Here is a demonstration Drupal 7 distribution so you can get a good understanding of how it works.

Copy the simple_distro.make file to your system and use drush_make to install your project codebase.

$ drush make --working-copy simple_distro.make /var/www/test.example.com

Now one more Git hook needs to be configured that will trigger the project rebuild before running the tests, .git/hooks/after-reset. Make sure the script is executable.

$ nano .git/hooks/after-reset

$ chmod +x .git/hooks/after-reset

This script will cd to your profile directory and run the rebuild.sh script to trigger a rebuild. I've added the -y flag as I'm passing that to my rebuild.sh script.

Configure your git hooks noting that your project repository is in /var/www/test.example.com/profiles/profilename

Complete daily test builds

Earlier I discussed that running all available tests is time consuming. Given that Drupal core and many contrib modules have good test coverage we're not going to worry about running those tests on every remote commit. We'll use cron to run all available tests once a day. Install a second testing platform for this purpose.

Configure the second test environment at: /var/www/daily.test.example.com Make changes to your notification scripts so that it's clear that these are daily test runs. Finally change the test runner git config option to be:

$ git config --add cijoe.runner "drush test --uri=http://daily.test.example.com/ all"

You can run many CI Joe apps on a single machine as long as they are on separate ports. Start CI Joe as described above using port 4568.

Now use cron to enable the tests to run at 1:00am.

Setup the cron job:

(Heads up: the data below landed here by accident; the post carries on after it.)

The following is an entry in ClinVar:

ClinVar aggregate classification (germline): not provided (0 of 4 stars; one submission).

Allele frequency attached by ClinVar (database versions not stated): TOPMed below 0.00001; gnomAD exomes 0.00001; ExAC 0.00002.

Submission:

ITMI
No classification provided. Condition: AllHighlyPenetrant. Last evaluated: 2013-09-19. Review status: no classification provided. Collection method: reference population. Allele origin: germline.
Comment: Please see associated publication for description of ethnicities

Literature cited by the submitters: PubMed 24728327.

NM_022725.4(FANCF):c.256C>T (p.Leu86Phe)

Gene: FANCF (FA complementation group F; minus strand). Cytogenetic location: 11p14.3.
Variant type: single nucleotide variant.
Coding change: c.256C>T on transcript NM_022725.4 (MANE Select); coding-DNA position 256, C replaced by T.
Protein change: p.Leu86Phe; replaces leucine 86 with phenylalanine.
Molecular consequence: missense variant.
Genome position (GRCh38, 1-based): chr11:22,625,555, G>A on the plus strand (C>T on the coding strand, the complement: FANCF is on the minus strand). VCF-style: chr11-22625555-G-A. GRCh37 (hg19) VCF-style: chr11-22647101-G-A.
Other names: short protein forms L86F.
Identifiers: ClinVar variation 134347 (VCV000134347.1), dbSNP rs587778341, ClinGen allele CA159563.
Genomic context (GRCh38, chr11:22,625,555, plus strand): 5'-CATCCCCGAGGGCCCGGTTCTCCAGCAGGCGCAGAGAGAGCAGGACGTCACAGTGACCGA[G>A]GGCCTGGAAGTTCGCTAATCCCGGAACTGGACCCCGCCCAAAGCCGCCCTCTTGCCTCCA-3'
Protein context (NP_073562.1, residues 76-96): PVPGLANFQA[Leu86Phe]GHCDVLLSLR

$ sudo crontab -e

* 1 * * * curl -d "POST" http://username:[email protected]:4568

Each morning you'll know whether your entire test suite is passing of not. Get ready to start sleeping easier each night.

Conclusion

This post has described how to configure your development environment to include automated continuous integration. By writing tests for the important functionality of your project you'll ensure the integrity of your code over time. By automating the testing process you reduce to zero the individual effort to run tests, and ensure your team is notified if there is a problem. Happy testing.

Nov 16 2010
Nov 16

Big news in Affinity Bridge offices today! The announcement went out on Drupal.org this morning that myself (arianek) and Jennifer Hodgdon (jhodgdon) from Seattle have been appointed by Dries Buytaert as the new Drupal Documentation Co-Leads! 

This has been a long time in the making. It's really exciting to have the work I've been doing recognized, and also have the ability to leverage that work to improve documentation and help build a stronger Docs Team. On top of that, my community spotlight was also posted today, which is incredibly heartwarming.